(CNN) -- Noah and Connor Barthe, the two boys apparently killed by a 100-pound African rock python in Canada, died from asphyxiation, according to preliminary autopsy results.
"While we now have some preliminary information, investigators still have to wait for other test results to come back and for the final report," Sgt. Alain Tremblay of the New Brunswick Royal Canadian Mounted Police said Wednesday.
"We recognize that this has touched the hearts of people across the world and that people want to know how this could have happened. Our investigators are looking at all aspects of this tragic incident, and that will take some time," he said.
Noah, 4, and Connor, 6, were found dead Monday morning. Sometime before dawn, the snake came crashing through the ceiling of the apartment where they were spending the night.
The apartment was the home of Jean-Claude Savoie, a family friend whose Campbellton, New Brunswick pet store was downstairs. Tremblay said the python was kept upstairs in a custom-built glass enclosure similar to an aquarium.
The cage reached the ceiling, and the snake was somehow able to crawl through a vent into the building's ductwork. It was above the living room, where the boys were sleeping, when the ceiling fell in.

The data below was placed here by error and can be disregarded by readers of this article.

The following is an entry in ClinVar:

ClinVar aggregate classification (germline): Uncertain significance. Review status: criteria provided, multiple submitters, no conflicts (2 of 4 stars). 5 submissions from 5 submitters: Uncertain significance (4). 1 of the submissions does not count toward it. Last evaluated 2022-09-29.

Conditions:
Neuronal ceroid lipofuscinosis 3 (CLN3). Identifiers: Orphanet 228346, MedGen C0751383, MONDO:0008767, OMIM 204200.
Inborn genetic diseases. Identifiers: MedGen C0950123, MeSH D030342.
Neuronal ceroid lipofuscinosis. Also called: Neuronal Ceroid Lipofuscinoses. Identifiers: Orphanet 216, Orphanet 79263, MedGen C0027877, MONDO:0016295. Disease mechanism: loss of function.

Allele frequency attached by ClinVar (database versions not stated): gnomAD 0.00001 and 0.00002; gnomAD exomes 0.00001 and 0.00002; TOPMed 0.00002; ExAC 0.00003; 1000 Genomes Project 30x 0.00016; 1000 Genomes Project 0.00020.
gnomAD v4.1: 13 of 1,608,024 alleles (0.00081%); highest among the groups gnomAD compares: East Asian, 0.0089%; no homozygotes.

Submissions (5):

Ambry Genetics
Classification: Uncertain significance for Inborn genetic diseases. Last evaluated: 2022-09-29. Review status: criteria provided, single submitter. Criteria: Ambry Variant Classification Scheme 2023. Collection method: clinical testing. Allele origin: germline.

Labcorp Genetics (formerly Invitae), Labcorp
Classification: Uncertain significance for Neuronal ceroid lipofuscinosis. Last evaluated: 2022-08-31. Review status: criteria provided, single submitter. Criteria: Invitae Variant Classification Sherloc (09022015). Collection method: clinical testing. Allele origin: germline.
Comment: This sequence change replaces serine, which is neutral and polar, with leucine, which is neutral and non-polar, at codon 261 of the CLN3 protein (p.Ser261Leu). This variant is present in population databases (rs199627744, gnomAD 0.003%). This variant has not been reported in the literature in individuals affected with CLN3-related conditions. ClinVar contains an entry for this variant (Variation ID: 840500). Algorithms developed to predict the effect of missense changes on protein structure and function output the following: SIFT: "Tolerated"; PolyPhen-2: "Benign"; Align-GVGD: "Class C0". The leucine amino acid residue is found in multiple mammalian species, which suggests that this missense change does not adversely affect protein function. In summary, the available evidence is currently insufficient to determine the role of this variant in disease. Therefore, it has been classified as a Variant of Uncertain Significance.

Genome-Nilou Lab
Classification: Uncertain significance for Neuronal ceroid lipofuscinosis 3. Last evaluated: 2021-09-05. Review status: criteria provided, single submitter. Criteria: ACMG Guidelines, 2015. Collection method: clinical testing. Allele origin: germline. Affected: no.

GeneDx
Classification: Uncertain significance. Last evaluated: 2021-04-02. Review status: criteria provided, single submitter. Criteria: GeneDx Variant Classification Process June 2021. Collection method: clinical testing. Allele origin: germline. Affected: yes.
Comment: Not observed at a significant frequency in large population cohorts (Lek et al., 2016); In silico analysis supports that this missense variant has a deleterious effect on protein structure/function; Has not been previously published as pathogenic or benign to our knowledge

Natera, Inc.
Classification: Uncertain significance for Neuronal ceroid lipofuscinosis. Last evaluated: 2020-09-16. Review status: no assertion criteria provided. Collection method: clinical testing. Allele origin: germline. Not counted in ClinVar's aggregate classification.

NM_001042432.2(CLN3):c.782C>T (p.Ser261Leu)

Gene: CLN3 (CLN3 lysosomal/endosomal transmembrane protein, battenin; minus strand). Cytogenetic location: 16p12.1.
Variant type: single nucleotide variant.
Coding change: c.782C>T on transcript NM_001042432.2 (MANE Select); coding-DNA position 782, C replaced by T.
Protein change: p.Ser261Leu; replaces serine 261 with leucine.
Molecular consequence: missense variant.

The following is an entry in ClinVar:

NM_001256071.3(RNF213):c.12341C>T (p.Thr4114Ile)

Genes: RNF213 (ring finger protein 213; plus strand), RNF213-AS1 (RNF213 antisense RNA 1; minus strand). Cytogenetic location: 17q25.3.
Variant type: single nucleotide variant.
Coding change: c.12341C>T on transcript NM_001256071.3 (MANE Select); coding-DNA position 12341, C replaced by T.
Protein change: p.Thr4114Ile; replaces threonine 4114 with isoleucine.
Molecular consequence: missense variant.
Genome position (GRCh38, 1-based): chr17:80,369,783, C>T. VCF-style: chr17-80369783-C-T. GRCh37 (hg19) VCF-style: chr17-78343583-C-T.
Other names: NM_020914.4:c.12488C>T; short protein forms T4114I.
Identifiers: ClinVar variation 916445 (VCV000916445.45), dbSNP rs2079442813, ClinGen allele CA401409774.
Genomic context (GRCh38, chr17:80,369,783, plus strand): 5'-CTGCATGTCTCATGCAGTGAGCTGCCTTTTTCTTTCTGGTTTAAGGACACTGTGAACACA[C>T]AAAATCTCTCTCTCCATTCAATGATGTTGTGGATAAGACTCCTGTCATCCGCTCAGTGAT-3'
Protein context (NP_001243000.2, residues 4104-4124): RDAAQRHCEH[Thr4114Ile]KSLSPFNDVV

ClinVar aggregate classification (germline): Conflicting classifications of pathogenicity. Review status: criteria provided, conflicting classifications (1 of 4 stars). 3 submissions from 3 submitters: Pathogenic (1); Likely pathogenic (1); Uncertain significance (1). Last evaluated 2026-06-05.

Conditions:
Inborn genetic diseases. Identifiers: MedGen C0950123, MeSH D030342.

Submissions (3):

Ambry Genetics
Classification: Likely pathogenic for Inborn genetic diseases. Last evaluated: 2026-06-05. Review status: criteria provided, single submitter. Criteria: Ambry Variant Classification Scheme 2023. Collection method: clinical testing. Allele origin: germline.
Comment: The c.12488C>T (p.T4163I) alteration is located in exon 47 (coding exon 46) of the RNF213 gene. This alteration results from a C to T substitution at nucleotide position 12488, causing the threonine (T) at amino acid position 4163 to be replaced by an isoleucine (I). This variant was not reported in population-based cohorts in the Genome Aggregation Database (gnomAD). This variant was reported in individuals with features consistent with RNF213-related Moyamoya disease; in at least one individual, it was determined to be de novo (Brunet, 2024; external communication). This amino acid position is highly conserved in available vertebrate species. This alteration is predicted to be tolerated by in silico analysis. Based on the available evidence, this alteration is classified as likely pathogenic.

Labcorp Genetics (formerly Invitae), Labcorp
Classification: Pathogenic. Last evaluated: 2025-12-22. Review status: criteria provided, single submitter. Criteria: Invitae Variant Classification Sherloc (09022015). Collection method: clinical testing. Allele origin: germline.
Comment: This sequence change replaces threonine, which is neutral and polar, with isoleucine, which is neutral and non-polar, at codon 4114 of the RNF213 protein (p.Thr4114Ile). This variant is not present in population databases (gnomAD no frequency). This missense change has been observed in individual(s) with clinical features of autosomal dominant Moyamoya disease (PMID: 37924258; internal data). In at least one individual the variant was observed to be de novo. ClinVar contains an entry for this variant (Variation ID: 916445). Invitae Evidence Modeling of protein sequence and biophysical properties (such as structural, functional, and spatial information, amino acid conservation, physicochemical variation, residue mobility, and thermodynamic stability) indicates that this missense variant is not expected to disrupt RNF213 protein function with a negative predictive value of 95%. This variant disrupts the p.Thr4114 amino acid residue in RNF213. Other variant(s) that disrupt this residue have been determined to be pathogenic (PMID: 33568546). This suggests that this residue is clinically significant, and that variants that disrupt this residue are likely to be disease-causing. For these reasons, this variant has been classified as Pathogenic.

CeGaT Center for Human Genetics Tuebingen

The snake was found in the same room as the boys, Tremblay said. He would provide no further details. He said the RCMP is conducting a criminal investigation but wouldn't discuss possible charges.
"Obviously, it's not a standard or regular case," he said. "It's very traumatic for the family that this happened. But for the police, this is an investigation where there's a loss of life, and our approach to analyze a scene is almost identical, although here we're dealing with a reptile."
Canadian broadcaster CBC reported that the python was between 11 and nearly 15 feet long and weighed more than 99 pounds.
It was euthanized. The necropsy showed the snake was in good overall health, Tremblay said.
Deaths caused by large constrictor snakes like pythons are fairly rare.
The Humane Society documents 17 people who have died in incidents in the United States related to the snakes since 1978, 12 of them since 1990.
CNN's Matt Smith, Jethro Mullen, Dana Ford and Kevin Conlon contributed to this report.